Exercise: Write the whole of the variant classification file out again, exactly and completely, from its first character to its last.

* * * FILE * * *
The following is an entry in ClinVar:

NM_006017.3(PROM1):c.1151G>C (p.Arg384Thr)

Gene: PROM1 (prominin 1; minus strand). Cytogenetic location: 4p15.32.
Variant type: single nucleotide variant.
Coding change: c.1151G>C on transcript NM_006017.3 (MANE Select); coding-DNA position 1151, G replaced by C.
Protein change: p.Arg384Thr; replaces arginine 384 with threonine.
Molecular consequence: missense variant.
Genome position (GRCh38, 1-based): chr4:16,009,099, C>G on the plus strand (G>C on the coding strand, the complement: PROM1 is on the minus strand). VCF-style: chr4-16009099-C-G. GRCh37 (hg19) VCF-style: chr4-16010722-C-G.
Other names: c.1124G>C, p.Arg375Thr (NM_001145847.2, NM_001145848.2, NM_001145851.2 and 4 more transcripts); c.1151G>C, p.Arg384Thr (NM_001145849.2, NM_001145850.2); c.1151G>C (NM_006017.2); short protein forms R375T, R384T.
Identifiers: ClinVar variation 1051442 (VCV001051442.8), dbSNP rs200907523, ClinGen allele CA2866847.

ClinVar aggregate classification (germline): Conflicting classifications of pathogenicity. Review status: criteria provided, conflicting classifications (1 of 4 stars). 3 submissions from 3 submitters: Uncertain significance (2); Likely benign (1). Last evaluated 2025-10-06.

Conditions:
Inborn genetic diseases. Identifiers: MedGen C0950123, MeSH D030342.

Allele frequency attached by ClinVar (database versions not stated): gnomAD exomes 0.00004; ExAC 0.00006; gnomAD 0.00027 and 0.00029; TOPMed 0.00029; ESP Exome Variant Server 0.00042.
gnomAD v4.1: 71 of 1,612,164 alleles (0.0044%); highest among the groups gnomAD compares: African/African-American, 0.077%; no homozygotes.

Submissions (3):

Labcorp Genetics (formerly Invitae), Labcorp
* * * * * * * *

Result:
The following is an entry in ClinVar:

NM_006017.3(PROM1):c.1151G>C (p.Arg384Thr)

Gene: PROM1 (prominin 1; minus strand). Cytogenetic location: 4p15.32.
Variant type: single nucleotide variant.
Coding change: c.1151G>C on transcript NM_006017.3 (MANE Select); coding-DNA position 1151, G replaced by C.
Protein change: p.Arg384Thr; replaces arginine 384 with threonine.
Molecular consequence: missense variant.
Genome position (GRCh38, 1-based): chr4:16,009,099, C>G on the plus strand (G>C on the coding strand, the complement: PROM1 is on the minus strand). VCF-style: chr4-16009099-C-G. GRCh37 (hg19) VCF-style: chr4-16010722-C-G.
Other names: c.1124G>C, p.Arg375Thr (NM_001145847.2, NM_001145848.2, NM_001145851.2 and 4 more transcripts); c.1151G>C, p.Arg384Thr (NM_001145849.2, NM_001145850.2); c.1151G>C (NM_006017.2); short protein forms R375T, R384T.
Identifiers: ClinVar variation 1051442 (VCV001051442.8), dbSNP rs200907523, ClinGen allele CA2866847.

ClinVar aggregate classification (germline): Conflicting classifications of pathogenicity. Review status: criteria provided, conflicting classifications (1 of 4 stars). 3 submissions from 3 submitters: Uncertain significance (2); Likely benign (1). Last evaluated 2025-10-06.

Conditions:
Inborn genetic diseases. Identifiers: MedGen C0950123, MeSH D030342.

Allele frequency attached by ClinVar (database versions not stated): gnomAD exomes 0.00004; ExAC 0.00006; gnomAD 0.00027 and 0.00029; TOPMed 0.00029; ESP Exome Variant Server 0.00042.
gnomAD v4.1: 71 of 1,612,164 alleles (0.0044%); highest among the groups gnomAD compares: African/African-American, 0.077%; no homozygotes.

Submissions (3):

Labcorp Genetics (formerly Invitae), Labcorp